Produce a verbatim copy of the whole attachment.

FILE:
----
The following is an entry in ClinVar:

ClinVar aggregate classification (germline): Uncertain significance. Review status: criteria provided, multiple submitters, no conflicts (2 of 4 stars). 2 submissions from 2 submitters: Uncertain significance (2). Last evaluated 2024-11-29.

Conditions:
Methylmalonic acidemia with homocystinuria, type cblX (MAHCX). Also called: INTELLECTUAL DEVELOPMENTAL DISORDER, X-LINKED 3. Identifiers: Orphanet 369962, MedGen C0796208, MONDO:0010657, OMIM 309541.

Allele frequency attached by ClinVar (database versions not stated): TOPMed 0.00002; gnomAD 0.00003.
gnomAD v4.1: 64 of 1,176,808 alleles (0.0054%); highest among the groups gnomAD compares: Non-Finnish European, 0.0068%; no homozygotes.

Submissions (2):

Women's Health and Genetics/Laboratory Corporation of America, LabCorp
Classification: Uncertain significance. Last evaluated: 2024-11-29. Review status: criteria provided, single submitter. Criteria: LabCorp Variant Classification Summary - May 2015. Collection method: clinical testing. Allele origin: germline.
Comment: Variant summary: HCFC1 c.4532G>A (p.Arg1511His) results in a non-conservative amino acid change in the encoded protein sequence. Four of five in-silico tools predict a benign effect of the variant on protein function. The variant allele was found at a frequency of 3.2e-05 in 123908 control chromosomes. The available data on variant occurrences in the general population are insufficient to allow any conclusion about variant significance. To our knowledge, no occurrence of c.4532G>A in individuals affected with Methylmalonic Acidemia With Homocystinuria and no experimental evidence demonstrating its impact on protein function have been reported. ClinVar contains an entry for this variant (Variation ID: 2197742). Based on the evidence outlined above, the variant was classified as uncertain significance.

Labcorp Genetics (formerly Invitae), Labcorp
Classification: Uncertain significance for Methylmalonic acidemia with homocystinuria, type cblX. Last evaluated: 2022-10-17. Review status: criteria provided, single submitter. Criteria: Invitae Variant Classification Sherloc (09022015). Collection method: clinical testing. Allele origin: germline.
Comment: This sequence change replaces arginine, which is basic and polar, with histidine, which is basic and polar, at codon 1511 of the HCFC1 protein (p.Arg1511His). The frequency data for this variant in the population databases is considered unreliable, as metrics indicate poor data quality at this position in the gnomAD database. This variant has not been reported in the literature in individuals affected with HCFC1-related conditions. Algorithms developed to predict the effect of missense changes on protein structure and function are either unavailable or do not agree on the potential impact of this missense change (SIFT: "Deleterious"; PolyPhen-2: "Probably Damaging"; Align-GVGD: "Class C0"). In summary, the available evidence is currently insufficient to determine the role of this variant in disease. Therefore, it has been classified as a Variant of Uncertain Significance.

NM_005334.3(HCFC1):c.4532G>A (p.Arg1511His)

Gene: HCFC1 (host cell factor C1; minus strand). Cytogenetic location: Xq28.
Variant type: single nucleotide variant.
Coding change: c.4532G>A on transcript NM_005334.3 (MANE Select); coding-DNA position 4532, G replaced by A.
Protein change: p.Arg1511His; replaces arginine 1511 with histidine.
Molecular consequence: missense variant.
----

The following is an entry in ClinVar:

ClinVar aggregate classification (germline): Uncertain significance. Review status: criteria provided, multiple submitters, no conflicts (2 of 4 stars). 2 submissions from 2 submitters: Uncertain significance (2). Last evaluated 2024-11-29.

Conditions:
Methylmalonic acidemia with homocystinuria, type cblX (MAHCX). Also called: INTELLECTUAL DEVELOPMENTAL DISORDER, X-LINKED 3. Identifiers: Orphanet 369962, MedGen C0796208, MONDO:0010657, OMIM 309541.

Allele frequency attached by ClinVar (database versions not stated): TOPMed 0.00002; gnomAD 0.00003.
gnomAD v4.1: 64 of 1,176,808 alleles (0.0054%); highest among the groups gnomAD compares: Non-Finnish European, 0.0068%; no homozygotes.

Submissions (2):

Women's Health and Genetics/Laboratory Corporation of America, LabCorp
Classification: Uncertain significance. Last evaluated: 2024-11-29. Review status: criteria provided, single submitter. Criteria: LabCorp Variant Classification Summary - May 2015. Collection method: clinical testing. Allele origin: germline.
Comment: Variant summary: HCFC1 c.4532G>A (p.Arg1511His) results in a non-conservative amino acid change in the encoded protein sequence. Four of five in-silico tools predict a benign effect of the variant on protein function. The variant allele was found at a frequency of 3.2e-05 in 123908 control chromosomes. The available data on variant occurrences in the general population are insufficient to allow any conclusion about variant significance. To our knowledge, no occurrence of c.4532G>A in individuals affected with Methylmalonic Acidemia With Homocystinuria and no experimental evidence demonstrating its impact on protein function have been reported. ClinVar contains an entry for this variant (Variation ID: 2197742). Based on the evidence outlined above, the variant was classified as uncertain significance.

Labcorp Genetics (formerly Invitae), Labcorp
Classification: Uncertain significance for Methylmalonic acidemia with homocystinuria, type cblX. Last evaluated: 2022-10-17. Review status: criteria provided, single submitter. Criteria: Invitae Variant Classification Sherloc (09022015). Collection method: clinical testing. Allele origin: germline.
Comment: This sequence change replaces arginine, which is basic and polar, with histidine, which is basic and polar, at codon 1511 of the HCFC1 protein (p.Arg1511His). The frequency data for this variant in the population databases is considered unreliable, as metrics indicate poor data quality at this position in the gnomAD database. This variant has not been reported in the literature in individuals affected with HCFC1-related conditions. Algorithms developed to predict the effect of missense changes on protein structure and function are either unavailable or do not agree on the potential impact of this missense change (SIFT: "Deleterious"; PolyPhen-2: "Probably Damaging"; Align-GVGD: "Class C0"). In summary, the available evidence is currently insufficient to determine the role of this variant in disease. Therefore, it has been classified as a Variant of Uncertain Significance.

NM_005334.3(HCFC1):c.4532G>A (p.Arg1511His)

Gene: HCFC1 (host cell factor C1; minus strand). Cytogenetic location: Xq28.
Variant type: single nucleotide variant.
Coding change: c.4532G>A on transcript NM_005334.3 (MANE Select); coding-DNA position 4532, G replaced by A.
Protein change: p.Arg1511His; replaces arginine 1511 with histidine.
Molecular consequence: missense variant.